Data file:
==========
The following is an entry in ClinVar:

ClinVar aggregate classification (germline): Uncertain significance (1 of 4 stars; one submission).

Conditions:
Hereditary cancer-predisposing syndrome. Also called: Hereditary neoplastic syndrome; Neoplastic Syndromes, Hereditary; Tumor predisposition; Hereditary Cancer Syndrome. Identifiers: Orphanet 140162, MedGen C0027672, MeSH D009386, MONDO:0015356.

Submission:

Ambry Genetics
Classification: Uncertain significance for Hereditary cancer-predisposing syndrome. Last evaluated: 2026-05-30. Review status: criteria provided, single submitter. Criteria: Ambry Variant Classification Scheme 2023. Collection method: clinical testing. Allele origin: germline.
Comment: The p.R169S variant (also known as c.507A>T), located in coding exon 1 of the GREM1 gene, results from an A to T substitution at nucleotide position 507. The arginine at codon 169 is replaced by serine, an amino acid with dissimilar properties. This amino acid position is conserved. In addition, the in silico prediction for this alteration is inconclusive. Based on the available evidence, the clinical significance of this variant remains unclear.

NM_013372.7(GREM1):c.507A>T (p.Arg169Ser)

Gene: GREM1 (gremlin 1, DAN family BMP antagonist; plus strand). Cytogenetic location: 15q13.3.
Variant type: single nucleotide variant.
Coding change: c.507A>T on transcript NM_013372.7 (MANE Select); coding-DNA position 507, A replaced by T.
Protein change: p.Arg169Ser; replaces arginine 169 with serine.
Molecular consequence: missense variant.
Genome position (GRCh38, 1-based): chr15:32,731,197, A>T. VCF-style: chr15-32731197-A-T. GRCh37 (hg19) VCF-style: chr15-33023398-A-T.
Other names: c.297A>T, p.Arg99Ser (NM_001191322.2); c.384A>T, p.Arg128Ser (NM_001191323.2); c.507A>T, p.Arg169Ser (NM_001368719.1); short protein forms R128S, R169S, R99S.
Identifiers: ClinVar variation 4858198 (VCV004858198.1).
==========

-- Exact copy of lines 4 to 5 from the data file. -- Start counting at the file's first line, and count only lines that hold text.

Hereditary cancer-predisposing syndrome. Also called: Hereditary neoplastic syndrome; Neoplastic Syndromes, Hereditary; Tumor predisposition; Hereditary Cancer Syndrome. Identifiers: Orphanet 140162, MedGen C0027672, MeSH D009386, MONDO:0015356.

Submission: